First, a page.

Monday, June 11, 2012

How a Film Festival is Like a Genre Book Convention

During the past four days (Thursday - Sunday), I attended the Breckenridge Festival of Film. My husband and I had "Peak 10" passes that got us into ALL of the screenings, filmmaker forums, and parties. This was the first time I've attended a film festival, and I was struck by the similarities between film festivals and genre book conventions, as well as by the similar effects the electronic age is having on both the film and book industries.

The filmmakers' forums at the festival were very similar to the author panels at genre book conventions, but there were only two forums. The majority of festival attendees' time was spent watching films, with brief moments between films for Q & A with someone associated with the film (could be the director, producer, screenwriter or some combination). The parties every night, where fans could hob-nob with filmmakers were very similar to those at book conventions, where readers can hob-nob with authors. And, like authors at book conventions, the filmmakers were busy making connections with each other.

Below are a couple of photos from the event. In the first, I have my back to the photographer, and I'm chatting with Doug Wolens, the director of The Singularity documentary, at the Filmmakers Welcome party at Burke & Riley's Irish Pub. In the second, my husband is mugging for the photographer at the Technopolis Now! Premiere Party at Kenosha Steakhouse.

As for similar effects the electronic age is having on both the film and book industries, independent art film theaters are succumbing to the same economic pressures as independent bookstores. Filmmakers at the festival were bemoaning the reduction in the number of screening venues, much like authors are bemoaning the lack of signing venues. Also, independent filmmakers are beginning to bypass traditional distributors and are selling their films direct to the public through on-line retailers, much like "indy" self-published authors are doing with on-line ebook retailers. My feeling is that independent films and electronic books are going to follow the path that music has taken in the last few years, with most of the sales eventually taking place on-line. We live in interesting and exciting times!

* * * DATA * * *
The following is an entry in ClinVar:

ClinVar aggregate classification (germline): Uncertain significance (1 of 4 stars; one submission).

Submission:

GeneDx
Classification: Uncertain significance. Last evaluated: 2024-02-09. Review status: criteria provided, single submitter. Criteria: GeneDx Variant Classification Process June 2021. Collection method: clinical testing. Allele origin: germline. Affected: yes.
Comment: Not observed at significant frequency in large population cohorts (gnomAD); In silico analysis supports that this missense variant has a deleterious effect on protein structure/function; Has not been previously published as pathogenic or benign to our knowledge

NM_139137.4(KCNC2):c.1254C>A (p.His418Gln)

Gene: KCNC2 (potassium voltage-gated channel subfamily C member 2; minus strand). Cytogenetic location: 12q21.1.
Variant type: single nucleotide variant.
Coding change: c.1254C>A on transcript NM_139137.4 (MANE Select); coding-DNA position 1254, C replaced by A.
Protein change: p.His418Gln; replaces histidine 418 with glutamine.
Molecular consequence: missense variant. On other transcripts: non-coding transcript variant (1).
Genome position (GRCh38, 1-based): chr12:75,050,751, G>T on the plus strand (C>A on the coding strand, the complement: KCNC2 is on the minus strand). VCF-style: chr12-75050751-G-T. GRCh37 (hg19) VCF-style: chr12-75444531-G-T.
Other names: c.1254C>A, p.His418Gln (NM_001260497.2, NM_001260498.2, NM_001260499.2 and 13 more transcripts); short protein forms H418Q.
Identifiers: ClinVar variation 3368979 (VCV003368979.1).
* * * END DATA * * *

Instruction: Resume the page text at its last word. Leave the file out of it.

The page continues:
Below is a list of some of my favorite films from the festival (and the awards some of them were given). I hope you'll find a chance to see them soon.

- Raid of the Rainbow Lounge - Best GLBT Award, documentary about how Fort Worth, TX, transformed its treatment of GLBT citizens as a result of this event
- The Movement: One Man Joins an Uprising - Best Documentary, about the disabled skiing movement
- The Last Race - Best Short Drama, about organ donation
 - Bobby Ellis is Gonna Kick Your Ass - Best Short Comedy
- Trade of Innocents - Best Drama, about the child sex slave trade
- Off the Rez - about a young Native American basketball star who becomes the first in her family to attend college
- Incest! The Musical - a short comedy that one attendee likened to 'a snarky episode of Glee'
- The Assignment - a short comedic coming of age film
- Chicken with Plums - a full-length French drama about a talented musician who loses the will to live after his wife breaks his beloved violin
- Money and Medicine - a documentary that examines the waste that pervades our health care system
- Tracer Gun - a short drama that I describe as a creepy romance
- Cadaver - a short animated love story with voices by Christopher Lloyd and Kathy Bates


Greg I. Hamilton said...

Thanks for the recap, Beth. As a filmmaker fresh off of several other festivals this year, I think Breck did an excellent job of cultivating those great hobnobbing moments where artists and patrons could connect. I for one came away very inspired and motivated. Cheers, Greg

Beth Groundwater said...

Thanks, Greg! My husband and I really enjoyed our chats with all of the filmmakers we met.